The parties have not found a case resolving how the notice statute applies in this context. Some cases have held that the statute prevents recovering on a default judgment from an insurance provider who was not notified of the original suit. See, e.g., Chadbrooke Ins. Co. v. Fowler, 206 Ga. App. 778, 779 (1992); Berryhill, 174 Ga. App. at 99. Under the analysis of those cases, GEICO would not be liable to pay for the default judgment if the cyclist had sued the insurance company directly to recover under the insurance policy.
But those cases were not about a tort committed against the insured. Another case from the Georgia Court of Appeals may shed more light. In Canal Indemnity Co. v. Greene, the court considered a bad-faith claim assigned to someone who had won a default judgment against the insured. See 265 Ga. App. 67 (2003). Even so, the court said that the insurance company “was relieved of its obligations” to “pay any judgment” against its insured, unless the company was properly notified. Id. at 69. That observation has some force because, even if the notice statute focuses on contracts, it’s not as if the bad-faith tort is completely separate from the contract: to the contrary, it could not exist without it. See First Acceptance Ins. Co. of Ga., Inc. v. Hughes, 305 Ga. 489, 492 (2019) (noting liability for an insurer who refuses in bad faith to settle a claim within the contract’s policy limits). At the same time, the court’s comment in Canal is not a holding because it found that the insurance company did have notice of the lawsuit, and thus it is not a controlling precedent. Id. at 71-72. That leaves the question open, at least from our perspective.B.
The parties also dispute another unclear question of Georgia law, one that could matter if the notice provisions do not bar liability for a bad-faith claim: when an insurer refuses to settle in bad faith and the insured subsequently loses coverage for failure to comply with a notice provision, can the insured still sue the insurer for bad faith? Here, the parties agree that the insured driver was covered when GEICO refused to settle. They also agree that by the time the default judgment was entered, the insured driver had lost coverage for failure to notify GEICO of the lawsuit. This posture matters because an insured cannot sue in Georgia for bad faith if there is no coverage for a claim. See BayRock Mortg. Corp. v. Chi. Title Ins. Co., 286 Ga. App. 18, 19 (2007) (bad-faith failure to settle can only occur if the claim was in fact covered under the policy). That makes sense — breach of a duty to settle is impossible if the insurer, unbound by coverage obligations, had no duty to settle. See Delancy v. St. Paul Fire & Marine Ins. Co., 947 F.2d 1536, 1546-47 (11th Cir. 1991) (under Georgia law an “insured may sue the insurer for failure to settle only when the insurer had a duty to settle the case, breached that duty, and its breach proximately caused” a judgment in excess of the insurance policy). But it is unclear when coverage is relevant to the bad-faith claim under Georgia law.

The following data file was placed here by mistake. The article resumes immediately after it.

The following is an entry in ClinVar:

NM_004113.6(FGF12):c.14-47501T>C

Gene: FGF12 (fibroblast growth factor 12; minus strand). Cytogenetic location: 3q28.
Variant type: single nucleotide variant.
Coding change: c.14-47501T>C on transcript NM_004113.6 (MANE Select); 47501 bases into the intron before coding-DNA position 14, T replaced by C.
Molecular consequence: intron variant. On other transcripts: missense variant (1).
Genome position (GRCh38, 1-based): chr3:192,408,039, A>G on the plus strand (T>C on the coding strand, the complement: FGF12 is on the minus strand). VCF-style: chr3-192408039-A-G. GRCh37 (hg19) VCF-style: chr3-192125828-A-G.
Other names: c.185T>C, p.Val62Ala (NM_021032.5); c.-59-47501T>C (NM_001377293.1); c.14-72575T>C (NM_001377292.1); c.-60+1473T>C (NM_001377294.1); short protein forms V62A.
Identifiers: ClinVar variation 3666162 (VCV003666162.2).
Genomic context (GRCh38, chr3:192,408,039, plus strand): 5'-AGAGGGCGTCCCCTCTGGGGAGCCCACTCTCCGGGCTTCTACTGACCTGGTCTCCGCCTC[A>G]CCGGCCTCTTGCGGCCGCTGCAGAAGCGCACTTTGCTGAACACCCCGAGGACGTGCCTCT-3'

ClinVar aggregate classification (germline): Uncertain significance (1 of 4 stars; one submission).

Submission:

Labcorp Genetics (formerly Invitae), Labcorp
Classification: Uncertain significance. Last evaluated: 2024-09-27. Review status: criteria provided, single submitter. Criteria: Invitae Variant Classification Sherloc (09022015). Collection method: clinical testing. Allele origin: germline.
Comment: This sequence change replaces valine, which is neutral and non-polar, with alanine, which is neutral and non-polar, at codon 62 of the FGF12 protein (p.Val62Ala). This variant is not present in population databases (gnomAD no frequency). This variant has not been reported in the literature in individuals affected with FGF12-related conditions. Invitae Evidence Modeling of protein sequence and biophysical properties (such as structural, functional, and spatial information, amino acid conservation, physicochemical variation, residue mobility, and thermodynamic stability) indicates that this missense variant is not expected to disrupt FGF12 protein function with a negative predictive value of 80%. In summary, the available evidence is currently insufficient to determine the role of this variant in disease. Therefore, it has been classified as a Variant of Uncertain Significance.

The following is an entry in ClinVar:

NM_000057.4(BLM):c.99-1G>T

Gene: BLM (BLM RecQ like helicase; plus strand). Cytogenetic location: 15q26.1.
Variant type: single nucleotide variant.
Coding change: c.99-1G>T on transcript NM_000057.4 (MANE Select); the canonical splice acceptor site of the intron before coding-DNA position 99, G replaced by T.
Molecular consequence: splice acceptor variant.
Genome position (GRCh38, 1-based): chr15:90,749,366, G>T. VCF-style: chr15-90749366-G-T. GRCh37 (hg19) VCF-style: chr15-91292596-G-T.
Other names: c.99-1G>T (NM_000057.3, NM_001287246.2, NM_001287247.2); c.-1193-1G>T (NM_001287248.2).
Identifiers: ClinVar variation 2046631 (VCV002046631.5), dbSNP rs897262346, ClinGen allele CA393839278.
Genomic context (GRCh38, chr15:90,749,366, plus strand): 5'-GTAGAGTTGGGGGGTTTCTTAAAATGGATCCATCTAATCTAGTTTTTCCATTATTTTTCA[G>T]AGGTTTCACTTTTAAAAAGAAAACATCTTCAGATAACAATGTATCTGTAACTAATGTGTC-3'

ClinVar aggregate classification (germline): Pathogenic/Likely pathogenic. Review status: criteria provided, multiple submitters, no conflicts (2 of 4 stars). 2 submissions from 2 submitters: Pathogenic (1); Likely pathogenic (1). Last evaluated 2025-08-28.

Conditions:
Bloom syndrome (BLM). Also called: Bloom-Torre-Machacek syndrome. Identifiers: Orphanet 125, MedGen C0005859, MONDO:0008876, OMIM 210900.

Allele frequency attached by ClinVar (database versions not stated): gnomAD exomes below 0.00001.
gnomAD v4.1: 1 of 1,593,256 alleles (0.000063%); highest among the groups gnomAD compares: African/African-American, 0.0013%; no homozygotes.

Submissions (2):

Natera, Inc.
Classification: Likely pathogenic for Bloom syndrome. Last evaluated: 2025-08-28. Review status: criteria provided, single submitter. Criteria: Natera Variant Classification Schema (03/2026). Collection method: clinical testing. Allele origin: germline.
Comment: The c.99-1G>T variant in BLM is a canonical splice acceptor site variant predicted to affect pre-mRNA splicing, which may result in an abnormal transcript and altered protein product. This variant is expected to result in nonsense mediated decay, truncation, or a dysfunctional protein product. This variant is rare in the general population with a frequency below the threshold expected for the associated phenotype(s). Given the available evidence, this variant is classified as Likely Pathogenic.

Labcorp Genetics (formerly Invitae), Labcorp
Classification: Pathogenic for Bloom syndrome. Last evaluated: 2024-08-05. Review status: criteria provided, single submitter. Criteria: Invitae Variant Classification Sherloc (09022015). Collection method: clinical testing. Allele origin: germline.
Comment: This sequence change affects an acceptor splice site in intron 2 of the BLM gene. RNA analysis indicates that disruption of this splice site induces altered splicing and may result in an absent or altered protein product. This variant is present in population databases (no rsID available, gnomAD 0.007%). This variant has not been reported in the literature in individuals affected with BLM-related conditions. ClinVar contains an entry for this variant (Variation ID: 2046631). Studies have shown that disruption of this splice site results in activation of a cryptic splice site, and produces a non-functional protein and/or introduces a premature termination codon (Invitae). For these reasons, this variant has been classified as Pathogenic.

The bankruptcy trustee says that a bad-faith claim requires coverage only at the time of the insurer’s bad-faith failure to settle. If that’s so, all that matters is whether the insured had coverage when the bad faith occurred. Some Georgia law may support this view. See, e.g., S. Gen. Ins. Co. v. Holt, 262 Ga. 267, 268-69 (1992) (“The jury generally must decide whether the insurer, in view of the existing circumstances, has accorded the insured the same faithful consideration it gives its own interest.” (emphasis added) (internal quotation mark omitted)).
GEICO, on the other hand, says that coverage must be in place when the bad-faith claim accrues with the entry of a default judgment. If that’s so, all that matters is whether coverage was in place when the default judgment was entered; if not, no bad-faith judgment can follow. Cases from other jurisdictions may support this view. See, e.g., Evans v. Mut. Assurance, Inc., 727 So. 2d 66, 67 (Ala. 1999) (“[A] cause of action arising out of a failure to settle a third-party claim made against the insured does not accrue unless and until the claimant obtains a final judgment in excess of the policy limits.”); Amdahl v. Stonewall Ins. Co., 484 N.W.2d 811, 813 (Minn. App. 1992) (“[C]ourts in other jurisdictions have generally held that an action against a liability insurer for failure to settle a claim does not accrue . . . until the judgment against the insured is final.”). But we have found no Georgia cases deciding the question.
In short, if the trustee is right that a bad-faith failure-to-settle claim under Georgia law requires only that coverage existed when the insurer refused to settle, then he could sustain a bad-faith claim even after the insured driver lost coverage for failure to notify. This contention rests on the assumption that the insured’s failure to comply with the notice provisions does not bar the bad-faith claim outright. But if GEICO is right that the insured driver needed coverage when the default judgment was entered in order for the bad-faith claim to accrue, then the trustee would be unable to state a claim for bad faith after the failure to notify. The relevance of this debate, of course, may hinge on what we learn about O.C.G.A. § 33-7-15, but we ask the question in case we need the answer.C.